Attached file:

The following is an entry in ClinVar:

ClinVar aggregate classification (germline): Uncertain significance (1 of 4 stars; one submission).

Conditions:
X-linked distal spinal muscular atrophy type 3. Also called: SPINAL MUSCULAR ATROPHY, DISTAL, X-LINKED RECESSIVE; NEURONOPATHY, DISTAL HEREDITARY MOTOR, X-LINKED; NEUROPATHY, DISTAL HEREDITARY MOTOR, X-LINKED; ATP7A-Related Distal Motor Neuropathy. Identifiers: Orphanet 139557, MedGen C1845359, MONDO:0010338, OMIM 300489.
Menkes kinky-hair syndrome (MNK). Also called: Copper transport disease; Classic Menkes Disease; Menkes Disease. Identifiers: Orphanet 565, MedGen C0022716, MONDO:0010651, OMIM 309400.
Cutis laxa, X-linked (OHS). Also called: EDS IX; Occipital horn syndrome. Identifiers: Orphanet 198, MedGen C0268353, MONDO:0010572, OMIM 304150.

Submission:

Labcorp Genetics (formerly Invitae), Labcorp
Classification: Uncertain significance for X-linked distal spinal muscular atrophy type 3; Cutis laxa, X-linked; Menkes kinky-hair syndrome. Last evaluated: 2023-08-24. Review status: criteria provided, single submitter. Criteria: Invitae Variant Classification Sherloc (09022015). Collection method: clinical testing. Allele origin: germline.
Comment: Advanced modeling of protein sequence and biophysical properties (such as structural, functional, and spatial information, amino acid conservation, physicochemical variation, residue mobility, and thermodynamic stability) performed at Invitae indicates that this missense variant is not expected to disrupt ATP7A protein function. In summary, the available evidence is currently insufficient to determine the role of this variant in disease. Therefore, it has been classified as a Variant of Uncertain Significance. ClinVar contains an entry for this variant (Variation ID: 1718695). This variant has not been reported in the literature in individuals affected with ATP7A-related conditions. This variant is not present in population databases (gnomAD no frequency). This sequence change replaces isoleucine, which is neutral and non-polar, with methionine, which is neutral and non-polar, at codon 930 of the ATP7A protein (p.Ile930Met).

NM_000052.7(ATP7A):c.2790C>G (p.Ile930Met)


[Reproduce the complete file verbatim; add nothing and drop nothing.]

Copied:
The following is an entry in ClinVar:

ClinVar aggregate classification (germline): Uncertain significance (1 of 4 stars; one submission).

Conditions:
X-linked distal spinal muscular atrophy type 3. Also called: SPINAL MUSCULAR ATROPHY, DISTAL, X-LINKED RECESSIVE; NEURONOPATHY, DISTAL HEREDITARY MOTOR, X-LINKED; NEUROPATHY, DISTAL HEREDITARY MOTOR, X-LINKED; ATP7A-Related Distal Motor Neuropathy. Identifiers: Orphanet 139557, MedGen C1845359, MONDO:0010338, OMIM 300489.
Menkes kinky-hair syndrome (MNK). Also called: Copper transport disease; Classic Menkes Disease; Menkes Disease. Identifiers: Orphanet 565, MedGen C0022716, MONDO:0010651, OMIM 309400.
Cutis laxa, X-linked (OHS). Also called: EDS IX; Occipital horn syndrome. Identifiers: Orphanet 198, MedGen C0268353, MONDO:0010572, OMIM 304150.

Submission:

Labcorp Genetics (formerly Invitae), Labcorp
Classification: Uncertain significance for X-linked distal spinal muscular atrophy type 3; Cutis laxa, X-linked; Menkes kinky-hair syndrome. Last evaluated: 2023-08-24. Review status: criteria provided, single submitter. Criteria: Invitae Variant Classification Sherloc (09022015). Collection method: clinical testing. Allele origin: germline.
Comment: Advanced modeling of protein sequence and biophysical properties (such as structural, functional, and spatial information, amino acid conservation, physicochemical variation, residue mobility, and thermodynamic stability) performed at Invitae indicates that this missense variant is not expected to disrupt ATP7A protein function. In summary, the available evidence is currently insufficient to determine the role of this variant in disease. Therefore, it has been classified as a Variant of Uncertain Significance. ClinVar contains an entry for this variant (Variation ID: 1718695). This variant has not been reported in the literature in individuals affected with ATP7A-related conditions. This variant is not present in population databases (gnomAD no frequency). This sequence change replaces isoleucine, which is neutral and non-polar, with methionine, which is neutral and non-polar, at codon 930 of the ATP7A protein (p.Ile930Met).

NM_000052.7(ATP7A):c.2790C>G (p.Ile930Met)